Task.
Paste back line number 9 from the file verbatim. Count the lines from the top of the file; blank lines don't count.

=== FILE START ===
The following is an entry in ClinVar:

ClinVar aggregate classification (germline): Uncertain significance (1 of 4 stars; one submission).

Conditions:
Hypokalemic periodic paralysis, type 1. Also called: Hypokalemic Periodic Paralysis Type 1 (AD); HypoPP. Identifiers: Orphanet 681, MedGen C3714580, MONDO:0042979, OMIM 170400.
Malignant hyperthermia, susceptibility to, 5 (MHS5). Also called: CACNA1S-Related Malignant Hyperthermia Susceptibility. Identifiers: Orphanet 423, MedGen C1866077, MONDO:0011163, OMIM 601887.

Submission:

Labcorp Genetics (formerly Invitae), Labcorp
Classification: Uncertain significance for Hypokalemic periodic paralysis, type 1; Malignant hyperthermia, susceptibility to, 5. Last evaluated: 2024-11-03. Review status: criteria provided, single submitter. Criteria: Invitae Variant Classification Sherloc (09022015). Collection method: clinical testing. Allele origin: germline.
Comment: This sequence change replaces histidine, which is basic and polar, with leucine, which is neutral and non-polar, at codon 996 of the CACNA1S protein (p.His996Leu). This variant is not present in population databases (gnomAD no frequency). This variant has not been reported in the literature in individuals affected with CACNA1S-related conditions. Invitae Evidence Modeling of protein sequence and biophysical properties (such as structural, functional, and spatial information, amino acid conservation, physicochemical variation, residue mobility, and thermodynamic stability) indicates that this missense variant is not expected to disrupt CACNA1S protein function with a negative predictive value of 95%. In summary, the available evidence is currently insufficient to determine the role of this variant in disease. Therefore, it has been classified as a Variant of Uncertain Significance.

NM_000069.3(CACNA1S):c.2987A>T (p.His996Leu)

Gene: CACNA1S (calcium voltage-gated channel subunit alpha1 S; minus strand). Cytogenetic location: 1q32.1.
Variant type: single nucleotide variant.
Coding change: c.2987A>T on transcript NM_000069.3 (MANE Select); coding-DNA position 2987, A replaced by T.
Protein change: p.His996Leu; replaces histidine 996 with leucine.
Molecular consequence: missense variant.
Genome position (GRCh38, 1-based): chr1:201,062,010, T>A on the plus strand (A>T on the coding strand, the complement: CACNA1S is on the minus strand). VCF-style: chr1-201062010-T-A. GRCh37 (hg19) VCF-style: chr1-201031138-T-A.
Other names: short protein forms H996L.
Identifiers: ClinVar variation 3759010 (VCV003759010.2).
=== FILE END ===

Comment: This sequence change replaces histidine, which is basic and polar, with leucine, which is neutral and non-polar, at codon 996 of the CACNA1S protein (p.His996Leu). This variant is not present in population databases (gnomAD no frequency). This variant has not been reported in the literature in individuals affected with CACNA1S-related conditions. Invitae Evidence Modeling of protein sequence and biophysical properties (such as structural, functional, and spatial information, amino acid conservation, physicochemical variation, residue mobility, and thermodynamic stability) indicates that this missense variant is not expected to disrupt CACNA1S protein function with a negative predictive value of 95%. In summary, the available evidence is currently insufficient to determine the role of this variant in disease. Therefore, it has been classified as a Variant of Uncertain Significance.